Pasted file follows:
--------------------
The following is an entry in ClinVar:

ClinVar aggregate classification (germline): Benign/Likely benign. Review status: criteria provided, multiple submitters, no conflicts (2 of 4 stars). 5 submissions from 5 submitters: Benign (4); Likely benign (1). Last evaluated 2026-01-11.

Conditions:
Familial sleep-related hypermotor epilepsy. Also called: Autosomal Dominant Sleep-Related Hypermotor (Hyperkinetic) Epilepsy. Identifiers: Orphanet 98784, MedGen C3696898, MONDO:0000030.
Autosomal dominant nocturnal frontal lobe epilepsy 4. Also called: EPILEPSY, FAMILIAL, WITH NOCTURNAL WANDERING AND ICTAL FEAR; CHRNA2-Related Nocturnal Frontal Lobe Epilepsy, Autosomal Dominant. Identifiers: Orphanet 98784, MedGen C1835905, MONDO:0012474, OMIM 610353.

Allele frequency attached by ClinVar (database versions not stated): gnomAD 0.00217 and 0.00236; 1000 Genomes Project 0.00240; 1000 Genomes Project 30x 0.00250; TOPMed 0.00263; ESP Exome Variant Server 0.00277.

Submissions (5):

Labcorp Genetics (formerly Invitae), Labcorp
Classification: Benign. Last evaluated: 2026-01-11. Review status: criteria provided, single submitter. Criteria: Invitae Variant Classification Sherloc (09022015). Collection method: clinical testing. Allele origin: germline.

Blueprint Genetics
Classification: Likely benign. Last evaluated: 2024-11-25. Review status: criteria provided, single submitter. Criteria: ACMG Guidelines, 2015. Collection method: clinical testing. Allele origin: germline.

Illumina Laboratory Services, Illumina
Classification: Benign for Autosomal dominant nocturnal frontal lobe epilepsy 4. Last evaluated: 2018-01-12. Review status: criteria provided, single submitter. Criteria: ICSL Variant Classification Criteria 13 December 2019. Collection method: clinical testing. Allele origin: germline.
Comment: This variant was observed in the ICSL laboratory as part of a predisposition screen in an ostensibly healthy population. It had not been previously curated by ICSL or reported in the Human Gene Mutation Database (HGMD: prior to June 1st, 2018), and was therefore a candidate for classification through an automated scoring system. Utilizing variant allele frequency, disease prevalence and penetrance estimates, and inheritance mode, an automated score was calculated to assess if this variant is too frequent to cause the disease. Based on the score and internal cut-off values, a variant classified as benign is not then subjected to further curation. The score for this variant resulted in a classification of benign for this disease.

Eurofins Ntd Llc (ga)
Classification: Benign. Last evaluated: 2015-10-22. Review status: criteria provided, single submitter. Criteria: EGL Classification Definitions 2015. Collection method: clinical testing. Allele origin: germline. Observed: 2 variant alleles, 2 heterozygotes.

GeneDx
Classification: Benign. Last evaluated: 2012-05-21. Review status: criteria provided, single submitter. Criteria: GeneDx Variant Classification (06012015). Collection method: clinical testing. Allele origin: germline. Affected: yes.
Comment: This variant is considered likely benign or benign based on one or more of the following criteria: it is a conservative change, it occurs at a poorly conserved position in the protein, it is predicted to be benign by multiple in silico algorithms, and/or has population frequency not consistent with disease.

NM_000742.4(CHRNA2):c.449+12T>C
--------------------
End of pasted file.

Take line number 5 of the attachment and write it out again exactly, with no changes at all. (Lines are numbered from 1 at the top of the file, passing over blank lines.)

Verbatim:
Autosomal dominant nocturnal frontal lobe epilepsy 4. Also called: EPILEPSY, FAMILIAL, WITH NOCTURNAL WANDERING AND ICTAL FEAR; CHRNA2-Related Nocturnal Frontal Lobe Epilepsy, Autosomal Dominant. Identifiers: Orphanet 98784, MedGen C1835905, MONDO:0012474, OMIM 610353.